When we started thinking about extended cruising in the Bahamas, we also started thinking about our needs for fresh water. Fresh water while cruising the coasts of the U.S. is readily available and free. However, in the Bahamas, access to fresh water can be a logistical challenge. Most marinas in the Bahamas provide fresh water for a cost (upwards of fifty cents per gallon). In almost all cases this water is RO (Reverse Osmosis) water, and not always the best tasting. We carry 145 gallons of fresh water on Dejarlo, and with drinking/cooking water, laundry, showers, etc., we consume between 10 and 12 gallons per day. While cruising the Bahamas, we enjoy anchoring in beautiful, secluded bays for extended periods. We don’t want to depart some particularly beautiful anchorage because we’re out of fresh water and need to get to a marina to replenish.
Thus, we made the decision to install a watermaker that converts salt water to sweet tasting fresh water. It is truly a miracle of science! We purchased a Rainman, high capacity, AC powered watermaker (in runs off our generator) providing us with 37 gallons of fresh water per hour. Three hours of operation per week provides us with more fresh water than we need.
For the type of cruising we like to do, installing a watermaker was one of the best decisions we’ve made.
When we purchased the boat, it came with a Rocna 20 (44 pounds) anchor. While this is a super anchor for this boat, I wanted something a little larger on the bow. I installed a Rocna 25 (55 pounds). We love it! It sets quickly and, when coupled with the 250 feet of 5/16″ anchor chain, has given us confidence (and a good night’s sleep) during some pretty high winds.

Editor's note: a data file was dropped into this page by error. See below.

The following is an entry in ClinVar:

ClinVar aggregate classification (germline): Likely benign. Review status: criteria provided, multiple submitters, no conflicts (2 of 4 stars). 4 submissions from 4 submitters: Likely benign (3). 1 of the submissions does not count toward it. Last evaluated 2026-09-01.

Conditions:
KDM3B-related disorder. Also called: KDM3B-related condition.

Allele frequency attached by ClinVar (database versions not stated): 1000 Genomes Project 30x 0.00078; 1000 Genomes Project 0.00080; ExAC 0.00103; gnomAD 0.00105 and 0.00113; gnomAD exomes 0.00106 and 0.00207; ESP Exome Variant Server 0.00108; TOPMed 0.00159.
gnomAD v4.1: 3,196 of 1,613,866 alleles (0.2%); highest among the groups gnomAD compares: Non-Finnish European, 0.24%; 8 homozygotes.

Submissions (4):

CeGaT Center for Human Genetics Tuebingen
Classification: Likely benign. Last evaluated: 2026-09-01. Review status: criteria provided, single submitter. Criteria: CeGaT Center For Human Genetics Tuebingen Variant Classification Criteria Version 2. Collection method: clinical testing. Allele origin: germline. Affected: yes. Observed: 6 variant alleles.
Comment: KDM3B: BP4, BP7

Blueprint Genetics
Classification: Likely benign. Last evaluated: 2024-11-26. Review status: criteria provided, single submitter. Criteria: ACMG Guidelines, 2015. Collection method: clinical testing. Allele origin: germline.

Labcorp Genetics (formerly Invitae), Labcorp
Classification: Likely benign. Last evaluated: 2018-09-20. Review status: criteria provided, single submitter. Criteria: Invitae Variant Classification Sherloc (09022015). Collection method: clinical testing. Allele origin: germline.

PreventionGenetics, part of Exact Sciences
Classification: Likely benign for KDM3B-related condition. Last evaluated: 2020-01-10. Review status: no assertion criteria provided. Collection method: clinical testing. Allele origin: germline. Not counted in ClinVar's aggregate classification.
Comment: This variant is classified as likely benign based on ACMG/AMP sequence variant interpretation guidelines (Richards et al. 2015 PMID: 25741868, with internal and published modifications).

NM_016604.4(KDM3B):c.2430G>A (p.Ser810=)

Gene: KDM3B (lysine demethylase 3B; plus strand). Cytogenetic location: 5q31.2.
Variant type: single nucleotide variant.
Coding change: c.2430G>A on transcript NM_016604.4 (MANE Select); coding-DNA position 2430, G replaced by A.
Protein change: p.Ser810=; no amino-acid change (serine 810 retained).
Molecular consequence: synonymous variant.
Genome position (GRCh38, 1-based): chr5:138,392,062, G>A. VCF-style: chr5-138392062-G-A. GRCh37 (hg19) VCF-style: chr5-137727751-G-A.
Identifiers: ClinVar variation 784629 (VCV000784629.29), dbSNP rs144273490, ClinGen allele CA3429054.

We also added several Caframo Ultimate 757 fans around the salon, galley and master bedroom. These babies really move air! We’ll be adding more soon.
Although the boat is installed with a B&G Vulcan 9 Chartplotter, I also added to the helm station a mount for our Apple iPad containing the Navionics Boating app. While the B&G does a great job, I love the Navionics app! I have both of them mounted and running while underway as our primary and backup navigation. However, it’s sometimes difficult to decide which is primary and which is backup.
We’ve also installed, and really love, our Vesper XB-8000 AIS Transponder. It gives us great confidence being able to identify other vessels in the area, and know that they can identify us, especially while doing night passages.
When we purchased the boat, it didn’t have an electric anchor windlass. The previous owner was much stronger than me (Better looking, too. Right, Pam?) and chose to pull up chain and anchor by hand. As I mentioned earlier, I upgraded the original Rocna 20 to a Rocna 25. I also had 150′ of new 5/16″ HT chain installed (recently upgraded to 250′), along with a Lofrans’ Cayman 1000w horizontal electric anchor windlass. This thing is a beast! As two people that will be doing lots of anchoring, it’s a welcome addition to Dejarlo’s bow.
For cruisers that tend more towards doing a lot of anchoring, a good anchor alarm, or two, is a crucial tool. While we are yet to find our favorite, we’re currently testing out, SafeAnchor.net, an app for both our Apple iPhones and Apple iPad. It was recommended by one of our favorite cruising blogs Sailing Britican. We’ll let you know how testing on SafeAnchor.net goes.
Also, our Sport-a-Seats provide great seating comfort in the cockpit.